The idea of university as a hotbed of intellectual debate is one many now fear, from official educational bodies to student groups, and even students themselves. The Department for Education and Skills now encourages lecturers and teachers on campus to spy on students suspected of radicalism. Increasingly, suspicion and reporting to a higher power are encouraged over the university tradition of debate and challenging others’ opinions on a one-to-one basis. The idea of transcending oneself at university to explore intellectually and test new ideas has been infringed upon by this suspicious approach that everybody in and around university is expected to adopt.
Where students have never been sure of their moral compass or what they believe in, they have always articulated their interests by engaging in political and social debates. It was by engaging in discussions and having the freedom to test even the most radical ideas that students were able to confidently lead the way when they left university. Today, it is almost impossible to challenge ideas rigorously when the NUS has banned the most important debates for being too ‘extreme’, ‘dangerous’ and ‘offensive’. Even lecturers are uncomfortable with holding discussions on such topical issues as racism and religious extremism because discussions no longer take place under their guidance, but under the guidance of several race relations, incitement and terrorism bills.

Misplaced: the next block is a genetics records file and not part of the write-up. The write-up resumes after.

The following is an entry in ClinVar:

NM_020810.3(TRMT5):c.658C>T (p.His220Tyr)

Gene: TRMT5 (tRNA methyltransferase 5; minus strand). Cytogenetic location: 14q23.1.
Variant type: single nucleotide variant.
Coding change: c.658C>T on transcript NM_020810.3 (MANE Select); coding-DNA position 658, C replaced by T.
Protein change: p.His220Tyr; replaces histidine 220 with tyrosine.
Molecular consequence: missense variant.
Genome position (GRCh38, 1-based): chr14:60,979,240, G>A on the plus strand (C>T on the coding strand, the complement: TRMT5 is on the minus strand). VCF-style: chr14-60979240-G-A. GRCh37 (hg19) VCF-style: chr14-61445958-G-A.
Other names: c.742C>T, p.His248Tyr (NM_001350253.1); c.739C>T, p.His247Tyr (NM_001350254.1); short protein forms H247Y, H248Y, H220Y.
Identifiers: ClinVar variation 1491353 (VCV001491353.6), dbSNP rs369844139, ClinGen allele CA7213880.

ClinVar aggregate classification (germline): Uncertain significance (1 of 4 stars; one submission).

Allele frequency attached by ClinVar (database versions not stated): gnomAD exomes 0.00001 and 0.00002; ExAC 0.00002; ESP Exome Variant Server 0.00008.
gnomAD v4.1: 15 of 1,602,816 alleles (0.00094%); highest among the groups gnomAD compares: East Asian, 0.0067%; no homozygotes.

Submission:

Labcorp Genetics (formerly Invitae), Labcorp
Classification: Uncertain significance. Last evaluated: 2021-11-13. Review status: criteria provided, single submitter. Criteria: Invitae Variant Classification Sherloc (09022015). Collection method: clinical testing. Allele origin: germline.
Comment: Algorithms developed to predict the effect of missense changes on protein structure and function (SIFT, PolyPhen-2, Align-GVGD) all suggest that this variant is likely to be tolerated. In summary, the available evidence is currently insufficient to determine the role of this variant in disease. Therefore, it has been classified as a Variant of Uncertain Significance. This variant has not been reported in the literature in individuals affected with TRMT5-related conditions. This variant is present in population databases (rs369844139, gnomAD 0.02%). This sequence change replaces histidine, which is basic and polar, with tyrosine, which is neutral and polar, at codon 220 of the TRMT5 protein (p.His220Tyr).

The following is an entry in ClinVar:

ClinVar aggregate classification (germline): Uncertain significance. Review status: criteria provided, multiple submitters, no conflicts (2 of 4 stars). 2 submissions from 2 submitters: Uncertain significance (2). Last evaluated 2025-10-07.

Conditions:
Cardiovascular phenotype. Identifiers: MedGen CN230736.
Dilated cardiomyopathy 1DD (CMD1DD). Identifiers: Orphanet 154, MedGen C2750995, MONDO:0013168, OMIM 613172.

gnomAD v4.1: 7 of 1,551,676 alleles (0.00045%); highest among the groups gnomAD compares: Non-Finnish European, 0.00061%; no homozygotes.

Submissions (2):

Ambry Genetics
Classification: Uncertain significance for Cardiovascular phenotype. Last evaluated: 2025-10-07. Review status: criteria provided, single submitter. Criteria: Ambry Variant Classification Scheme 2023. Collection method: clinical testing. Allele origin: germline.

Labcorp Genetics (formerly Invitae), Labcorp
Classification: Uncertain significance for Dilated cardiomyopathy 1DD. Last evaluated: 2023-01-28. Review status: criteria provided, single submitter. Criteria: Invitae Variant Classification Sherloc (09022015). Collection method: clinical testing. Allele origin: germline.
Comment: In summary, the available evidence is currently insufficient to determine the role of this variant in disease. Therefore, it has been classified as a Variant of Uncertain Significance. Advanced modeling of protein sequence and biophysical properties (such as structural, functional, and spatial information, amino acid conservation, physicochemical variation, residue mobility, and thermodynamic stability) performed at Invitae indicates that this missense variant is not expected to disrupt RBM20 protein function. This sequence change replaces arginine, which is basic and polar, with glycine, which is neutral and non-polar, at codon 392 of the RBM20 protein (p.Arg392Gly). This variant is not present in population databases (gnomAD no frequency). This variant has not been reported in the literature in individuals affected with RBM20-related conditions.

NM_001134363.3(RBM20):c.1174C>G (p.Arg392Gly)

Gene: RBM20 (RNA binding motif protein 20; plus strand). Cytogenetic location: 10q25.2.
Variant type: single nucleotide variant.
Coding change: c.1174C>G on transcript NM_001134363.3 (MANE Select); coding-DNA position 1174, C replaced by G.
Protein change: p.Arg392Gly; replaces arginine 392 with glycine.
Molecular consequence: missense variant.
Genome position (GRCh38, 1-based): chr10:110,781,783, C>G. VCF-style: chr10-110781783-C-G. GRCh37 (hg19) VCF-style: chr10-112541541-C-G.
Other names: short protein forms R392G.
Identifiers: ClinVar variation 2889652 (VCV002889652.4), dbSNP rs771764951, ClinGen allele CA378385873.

Banning extremist groups such as Hizb ut-Tahrir and the British National Party is more likely to increase their popularity than diminish it. When the ideas of extremist groups cannot be freely challenged it is sometimes hard to think that there isn’t something about them worth listening to. Moreover, it becomes very difficult for those defending liberty and equality to do so as the central forums for debate on campus are shut off.
As John Stuart Mill said in On Liberty:
No one can be a great thinker who does not recognize that as a thinker it is his first duty to follow his intellect to whatever conclusions it may lead. Truth gains more even by the errors of one who, with due study, and preparation, thinks for himself, than by the true opinions of those who only hold them because they do not suffer themselves to think (Mill 1989:36).